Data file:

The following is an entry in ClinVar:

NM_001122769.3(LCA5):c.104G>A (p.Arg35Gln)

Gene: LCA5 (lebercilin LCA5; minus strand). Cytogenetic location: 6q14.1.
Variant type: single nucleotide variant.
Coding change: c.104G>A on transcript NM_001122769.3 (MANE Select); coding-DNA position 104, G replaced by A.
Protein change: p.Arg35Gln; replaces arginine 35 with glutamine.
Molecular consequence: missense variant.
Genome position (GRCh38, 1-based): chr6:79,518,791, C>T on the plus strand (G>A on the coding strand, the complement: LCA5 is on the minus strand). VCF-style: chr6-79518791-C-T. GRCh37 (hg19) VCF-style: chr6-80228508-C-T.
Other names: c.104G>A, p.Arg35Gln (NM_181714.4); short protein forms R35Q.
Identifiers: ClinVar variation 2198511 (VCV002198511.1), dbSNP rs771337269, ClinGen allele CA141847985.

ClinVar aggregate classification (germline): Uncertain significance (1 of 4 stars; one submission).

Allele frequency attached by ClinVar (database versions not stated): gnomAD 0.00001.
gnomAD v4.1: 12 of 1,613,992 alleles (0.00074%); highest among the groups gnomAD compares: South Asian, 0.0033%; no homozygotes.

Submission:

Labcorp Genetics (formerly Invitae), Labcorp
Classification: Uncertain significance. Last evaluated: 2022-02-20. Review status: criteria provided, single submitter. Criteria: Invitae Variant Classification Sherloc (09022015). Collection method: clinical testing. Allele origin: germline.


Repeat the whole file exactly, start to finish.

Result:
The following is an entry in ClinVar:

NM_001122769.3(LCA5):c.104G>A (p.Arg35Gln)

Gene: LCA5 (lebercilin LCA5; minus strand). Cytogenetic location: 6q14.1.
Variant type: single nucleotide variant.
Coding change: c.104G>A on transcript NM_001122769.3 (MANE Select); coding-DNA position 104, G replaced by A.
Protein change: p.Arg35Gln; replaces arginine 35 with glutamine.
Molecular consequence: missense variant.
Genome position (GRCh38, 1-based): chr6:79,518,791, C>T on the plus strand (G>A on the coding strand, the complement: LCA5 is on the minus strand). VCF-style: chr6-79518791-C-T. GRCh37 (hg19) VCF-style: chr6-80228508-C-T.
Other names: c.104G>A, p.Arg35Gln (NM_181714.4); short protein forms R35Q.
Identifiers: ClinVar variation 2198511 (VCV002198511.1), dbSNP rs771337269, ClinGen allele CA141847985.

ClinVar aggregate classification (germline): Uncertain significance (1 of 4 stars; one submission).

Allele frequency attached by ClinVar (database versions not stated): gnomAD 0.00001.
gnomAD v4.1: 12 of 1,613,992 alleles (0.00074%); highest among the groups gnomAD compares: South Asian, 0.0033%; no homozygotes.

Submission:

Labcorp Genetics (formerly Invitae), Labcorp
Classification: Uncertain significance. Last evaluated: 2022-02-20. Review status: criteria provided, single submitter. Criteria: Invitae Variant Classification Sherloc (09022015). Collection method: clinical testing. Allele origin: germline.